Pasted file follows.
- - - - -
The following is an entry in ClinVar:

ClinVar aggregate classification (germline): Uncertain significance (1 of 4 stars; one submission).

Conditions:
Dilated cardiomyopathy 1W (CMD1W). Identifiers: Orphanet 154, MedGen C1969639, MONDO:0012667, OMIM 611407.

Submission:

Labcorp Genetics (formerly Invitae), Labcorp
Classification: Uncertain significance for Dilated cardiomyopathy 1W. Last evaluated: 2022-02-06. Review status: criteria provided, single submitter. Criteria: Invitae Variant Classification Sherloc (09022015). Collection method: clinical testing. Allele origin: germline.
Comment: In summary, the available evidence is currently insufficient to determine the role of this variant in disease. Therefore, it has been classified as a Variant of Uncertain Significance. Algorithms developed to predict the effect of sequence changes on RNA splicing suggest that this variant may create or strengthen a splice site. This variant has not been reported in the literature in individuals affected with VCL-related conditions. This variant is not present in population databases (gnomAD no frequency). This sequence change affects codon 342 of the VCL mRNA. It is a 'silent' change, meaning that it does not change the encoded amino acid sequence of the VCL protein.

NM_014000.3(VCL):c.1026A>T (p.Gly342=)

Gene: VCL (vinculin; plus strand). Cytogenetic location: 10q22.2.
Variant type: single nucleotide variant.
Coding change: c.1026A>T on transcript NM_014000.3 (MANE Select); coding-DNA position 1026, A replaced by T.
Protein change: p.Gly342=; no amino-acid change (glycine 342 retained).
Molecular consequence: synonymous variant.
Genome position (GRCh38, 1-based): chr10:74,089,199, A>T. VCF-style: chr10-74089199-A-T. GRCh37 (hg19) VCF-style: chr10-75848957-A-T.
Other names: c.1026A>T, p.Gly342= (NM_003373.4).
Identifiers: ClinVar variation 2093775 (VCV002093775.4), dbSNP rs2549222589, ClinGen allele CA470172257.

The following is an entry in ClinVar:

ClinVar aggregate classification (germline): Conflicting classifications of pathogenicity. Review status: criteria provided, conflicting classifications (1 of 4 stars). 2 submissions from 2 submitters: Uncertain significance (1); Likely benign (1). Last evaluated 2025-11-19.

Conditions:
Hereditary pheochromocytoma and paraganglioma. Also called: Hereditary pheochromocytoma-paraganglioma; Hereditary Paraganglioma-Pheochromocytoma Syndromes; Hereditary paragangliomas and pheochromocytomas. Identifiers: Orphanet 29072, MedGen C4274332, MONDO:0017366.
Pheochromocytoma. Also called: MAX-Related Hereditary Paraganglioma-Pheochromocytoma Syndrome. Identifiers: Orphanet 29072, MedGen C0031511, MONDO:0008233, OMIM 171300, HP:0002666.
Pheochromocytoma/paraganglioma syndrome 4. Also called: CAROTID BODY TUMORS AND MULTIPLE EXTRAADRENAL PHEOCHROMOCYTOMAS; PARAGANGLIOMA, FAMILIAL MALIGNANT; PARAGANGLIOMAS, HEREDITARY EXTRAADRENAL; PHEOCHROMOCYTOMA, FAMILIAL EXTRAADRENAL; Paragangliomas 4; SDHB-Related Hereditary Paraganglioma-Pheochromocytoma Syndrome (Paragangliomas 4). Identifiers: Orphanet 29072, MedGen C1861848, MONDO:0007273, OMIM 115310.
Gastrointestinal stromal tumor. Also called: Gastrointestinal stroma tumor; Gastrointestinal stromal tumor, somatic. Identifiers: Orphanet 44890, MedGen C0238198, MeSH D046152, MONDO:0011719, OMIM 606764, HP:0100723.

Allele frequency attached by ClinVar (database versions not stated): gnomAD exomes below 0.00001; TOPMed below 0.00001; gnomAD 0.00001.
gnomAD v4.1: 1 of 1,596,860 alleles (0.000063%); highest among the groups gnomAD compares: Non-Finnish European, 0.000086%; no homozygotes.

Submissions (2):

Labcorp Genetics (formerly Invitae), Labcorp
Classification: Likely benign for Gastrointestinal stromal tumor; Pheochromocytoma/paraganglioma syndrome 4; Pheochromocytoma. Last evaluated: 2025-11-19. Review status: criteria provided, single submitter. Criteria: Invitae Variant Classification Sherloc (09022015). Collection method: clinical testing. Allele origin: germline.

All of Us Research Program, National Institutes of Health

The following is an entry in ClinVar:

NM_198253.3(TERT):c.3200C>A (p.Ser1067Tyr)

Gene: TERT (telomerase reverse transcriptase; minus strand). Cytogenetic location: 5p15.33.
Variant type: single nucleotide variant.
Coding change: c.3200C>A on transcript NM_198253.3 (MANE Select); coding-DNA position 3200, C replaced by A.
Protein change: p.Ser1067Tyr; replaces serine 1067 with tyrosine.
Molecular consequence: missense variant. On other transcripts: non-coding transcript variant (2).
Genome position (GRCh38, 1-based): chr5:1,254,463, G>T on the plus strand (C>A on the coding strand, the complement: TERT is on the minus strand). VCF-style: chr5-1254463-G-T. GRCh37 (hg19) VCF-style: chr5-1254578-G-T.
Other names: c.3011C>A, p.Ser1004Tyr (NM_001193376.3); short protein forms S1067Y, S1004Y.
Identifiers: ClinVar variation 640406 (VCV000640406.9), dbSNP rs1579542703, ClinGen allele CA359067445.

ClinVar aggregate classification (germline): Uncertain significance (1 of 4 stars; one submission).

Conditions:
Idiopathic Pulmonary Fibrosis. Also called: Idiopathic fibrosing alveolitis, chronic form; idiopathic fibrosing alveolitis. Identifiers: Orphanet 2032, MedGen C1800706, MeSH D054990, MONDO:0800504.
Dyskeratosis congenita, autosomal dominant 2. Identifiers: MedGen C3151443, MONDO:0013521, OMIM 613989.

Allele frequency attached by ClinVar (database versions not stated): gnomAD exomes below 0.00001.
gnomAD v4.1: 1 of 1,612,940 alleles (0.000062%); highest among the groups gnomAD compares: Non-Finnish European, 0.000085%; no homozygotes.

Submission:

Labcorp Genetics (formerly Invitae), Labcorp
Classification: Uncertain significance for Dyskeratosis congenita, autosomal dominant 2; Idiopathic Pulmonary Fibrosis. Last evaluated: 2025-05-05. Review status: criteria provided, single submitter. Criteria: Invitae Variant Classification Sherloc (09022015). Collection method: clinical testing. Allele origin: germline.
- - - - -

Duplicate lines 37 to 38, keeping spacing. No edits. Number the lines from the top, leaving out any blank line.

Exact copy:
Molecular consequence: missense variant. On other transcripts: non-coding transcript variant (2).
Genome position (GRCh38, 1-based): chr5:1,254,463, G>T on the plus strand (C>A on the coding strand, the complement: TERT is on the minus strand). VCF-style: chr5-1254463-G-T. GRCh37 (hg19) VCF-style: chr5-1254578-G-T.